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Posted by on Dec 27, 2010 in Uncategorized | 8 comments

Beijing’s Auto Crisis

This is a sobering video.

8 Comments

  1. There is a great disturbance in the force. The Empire strikes back and another society is crumbling under the dark side. I’d read about this “conversion” in a number of magazines and felt the same sadness that I feel now.

    “By 2030, China will need all of the oil on earth.” Great.

    They had hundreds of thousands of cyclists and now they don’t. So sad.

    400,000 deaths by automobile last year? That’s more than a thousand a day! More sadness.

  2. “This is a big deal for my parents (to be able to buy a car). Back in their day, they couldn’t afford a bicycle.”

    We are witness to a powerful force that shouldn’t be ignored (or misinterpreted). While I wish they wouldn’t repeat our mistakes, we have have to be careful not to exercise cultural imperialism.

  3. People want stuff. They especially want stuff that is prestigious, as it symbolises their social status. The only way to reverse what is happening in China (and has been happening in the US for the past decades) is to make the bicycle prestigious and the automobile not. Sadly, nothing large-scale can be accomplished through guilt or cries about environmental responsibility.

  4. Soaring oil demand in China and India is a major driver of high oil prices, which are only going to sharply increase as we go over Peak Oil.

    Since 2008, oil prices have been bouncing around record high levels. Has supply increased? No, in spite of frantic efforts to bring production on-line from ever more dubious locations – like the deep-water part of the Gulf of Mexico.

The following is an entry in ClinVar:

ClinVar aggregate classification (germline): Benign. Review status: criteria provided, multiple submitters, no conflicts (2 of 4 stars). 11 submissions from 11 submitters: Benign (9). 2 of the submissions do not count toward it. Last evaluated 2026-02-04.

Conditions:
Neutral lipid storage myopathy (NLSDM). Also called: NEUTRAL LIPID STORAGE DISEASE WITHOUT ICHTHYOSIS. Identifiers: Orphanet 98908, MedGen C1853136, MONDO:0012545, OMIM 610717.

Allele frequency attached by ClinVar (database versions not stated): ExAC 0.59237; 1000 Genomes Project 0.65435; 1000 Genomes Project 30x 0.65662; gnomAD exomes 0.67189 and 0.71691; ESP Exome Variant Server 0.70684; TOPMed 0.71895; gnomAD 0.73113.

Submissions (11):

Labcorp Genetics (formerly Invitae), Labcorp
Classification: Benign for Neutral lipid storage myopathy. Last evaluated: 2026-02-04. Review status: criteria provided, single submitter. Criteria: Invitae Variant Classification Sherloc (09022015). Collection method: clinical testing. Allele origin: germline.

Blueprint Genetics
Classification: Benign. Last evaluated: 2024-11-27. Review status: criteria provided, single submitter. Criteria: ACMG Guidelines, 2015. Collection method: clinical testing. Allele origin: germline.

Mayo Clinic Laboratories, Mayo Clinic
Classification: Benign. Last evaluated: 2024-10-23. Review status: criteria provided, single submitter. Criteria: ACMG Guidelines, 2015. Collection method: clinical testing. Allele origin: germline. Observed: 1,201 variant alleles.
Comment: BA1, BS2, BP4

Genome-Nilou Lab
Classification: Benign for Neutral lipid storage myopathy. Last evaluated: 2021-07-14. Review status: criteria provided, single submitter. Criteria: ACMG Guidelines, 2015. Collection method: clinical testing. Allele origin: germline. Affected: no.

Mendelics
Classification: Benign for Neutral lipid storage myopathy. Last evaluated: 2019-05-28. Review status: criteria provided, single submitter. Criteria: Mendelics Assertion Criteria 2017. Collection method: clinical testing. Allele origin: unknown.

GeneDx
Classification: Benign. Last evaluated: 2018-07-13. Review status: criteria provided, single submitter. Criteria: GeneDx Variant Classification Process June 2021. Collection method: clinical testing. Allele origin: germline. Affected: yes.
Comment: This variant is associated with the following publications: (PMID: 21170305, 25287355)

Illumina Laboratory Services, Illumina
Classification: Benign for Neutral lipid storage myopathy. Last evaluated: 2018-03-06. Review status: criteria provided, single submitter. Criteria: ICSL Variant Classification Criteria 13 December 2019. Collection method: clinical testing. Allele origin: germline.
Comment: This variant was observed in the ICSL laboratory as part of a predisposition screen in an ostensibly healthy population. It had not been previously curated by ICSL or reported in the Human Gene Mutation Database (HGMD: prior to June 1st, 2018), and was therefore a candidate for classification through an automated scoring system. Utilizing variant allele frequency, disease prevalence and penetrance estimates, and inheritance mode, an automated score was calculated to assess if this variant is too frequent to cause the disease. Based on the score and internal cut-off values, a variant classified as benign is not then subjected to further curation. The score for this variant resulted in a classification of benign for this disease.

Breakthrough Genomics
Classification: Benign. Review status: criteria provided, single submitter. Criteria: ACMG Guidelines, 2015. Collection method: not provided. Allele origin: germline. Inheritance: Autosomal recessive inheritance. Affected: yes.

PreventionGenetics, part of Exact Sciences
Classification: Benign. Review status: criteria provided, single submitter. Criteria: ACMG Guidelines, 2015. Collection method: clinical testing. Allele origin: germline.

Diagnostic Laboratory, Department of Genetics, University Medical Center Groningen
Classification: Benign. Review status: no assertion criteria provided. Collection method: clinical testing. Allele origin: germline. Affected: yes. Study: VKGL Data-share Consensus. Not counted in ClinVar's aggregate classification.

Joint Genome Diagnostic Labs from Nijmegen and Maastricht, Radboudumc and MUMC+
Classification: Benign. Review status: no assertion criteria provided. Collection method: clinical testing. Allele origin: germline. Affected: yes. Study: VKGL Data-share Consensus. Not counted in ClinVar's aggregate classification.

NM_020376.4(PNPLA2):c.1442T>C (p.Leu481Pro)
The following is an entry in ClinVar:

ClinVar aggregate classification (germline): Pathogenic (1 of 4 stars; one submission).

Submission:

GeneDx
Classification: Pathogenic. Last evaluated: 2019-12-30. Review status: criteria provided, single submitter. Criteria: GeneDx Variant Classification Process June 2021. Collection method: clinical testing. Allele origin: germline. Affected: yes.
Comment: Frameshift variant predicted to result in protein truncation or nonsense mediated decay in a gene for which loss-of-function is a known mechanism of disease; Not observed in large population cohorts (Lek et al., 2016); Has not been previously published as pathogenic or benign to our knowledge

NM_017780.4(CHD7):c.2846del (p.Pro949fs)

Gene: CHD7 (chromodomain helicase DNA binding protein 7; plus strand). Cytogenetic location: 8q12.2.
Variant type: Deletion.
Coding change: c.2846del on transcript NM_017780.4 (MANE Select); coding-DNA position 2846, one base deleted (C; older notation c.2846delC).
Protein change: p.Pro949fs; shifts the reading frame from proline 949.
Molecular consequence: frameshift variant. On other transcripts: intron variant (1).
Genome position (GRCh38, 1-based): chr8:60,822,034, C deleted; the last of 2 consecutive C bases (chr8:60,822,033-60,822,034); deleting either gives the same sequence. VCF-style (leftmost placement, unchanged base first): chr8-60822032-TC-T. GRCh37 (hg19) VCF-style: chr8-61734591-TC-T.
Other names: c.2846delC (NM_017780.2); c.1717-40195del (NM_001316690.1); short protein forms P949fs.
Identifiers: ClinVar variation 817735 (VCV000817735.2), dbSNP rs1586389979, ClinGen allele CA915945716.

As Western economies recover from the recession and demand more oil, and China and India continue to demand more and more oil, we can expect the price to skyrocket.

    Let us not forget that there are far more valuable uses for oil than to burn it up in cars. Uses range from chemicals, to industrial lubricants to plastics to agriculture. When oil hits $1000 a barrel and only the ultra-rich are burning it in cars as an act of conspicuous consumption, vast amounts of oil will still be used for all these other uses. Because oil is so valuable that industries will gladly pay $1000 per barrel for these uses.

  5. I can’t find a link to the video.
    China is now selling about as many cars as the US, and Japan combined.
    http://en.wikipedia.org/wiki/Automobile_industry_in_China

    According to that article, 44% of those cars are built by Chinese based companies and the rest by Western and Japanese joint ventures based in China. Less than 5% of the cars are imported.

    Means their middle class is growing rapidly.

    • I saw a video a several years ago (might have been a NOW episode) about how the Chinese govt didn’t implement emissions standards so all the foreign auto manufacturers built cars in China without the emission controls required in Europe and the US. I don’t know if that’s changed since.

  6. Well, Beijing and Shanghai are two cities of their own kind… What I find more encouraging these days is the abundance of electric bikes/scooters, not so much in Beijing, but in the mid-level cities, especially in the Yangtze Valley, with its flat terrain and mild climate (Yangzhou, Nanjing, Wuhan). Some cities seem to have more of them then of regular bicycles!

    http://commons.wikimedia.org/wiki/File:Yangzhou-WenchangGe-traffic-3417.jpg
    http://commons.wikimedia.org/wiki/File:Yangzhou-WenchangLu-electric-bicycles-3278.jpg

    It is amusing to keep pedaling on a regular bike on a hot Wuhan day, and to see a little old lady on an electric bike noiselessly and effortlessly pass me :-)

    They have plenty of electrics even in a colder region, like Shandong. The riders equip them with “fixed gloves” / muffs, to keep their hands warm in winter:

    http://commons.wikimedia.org/wiki/File:Qufu_-_electric_bikes_parked_-_P1060310.JPG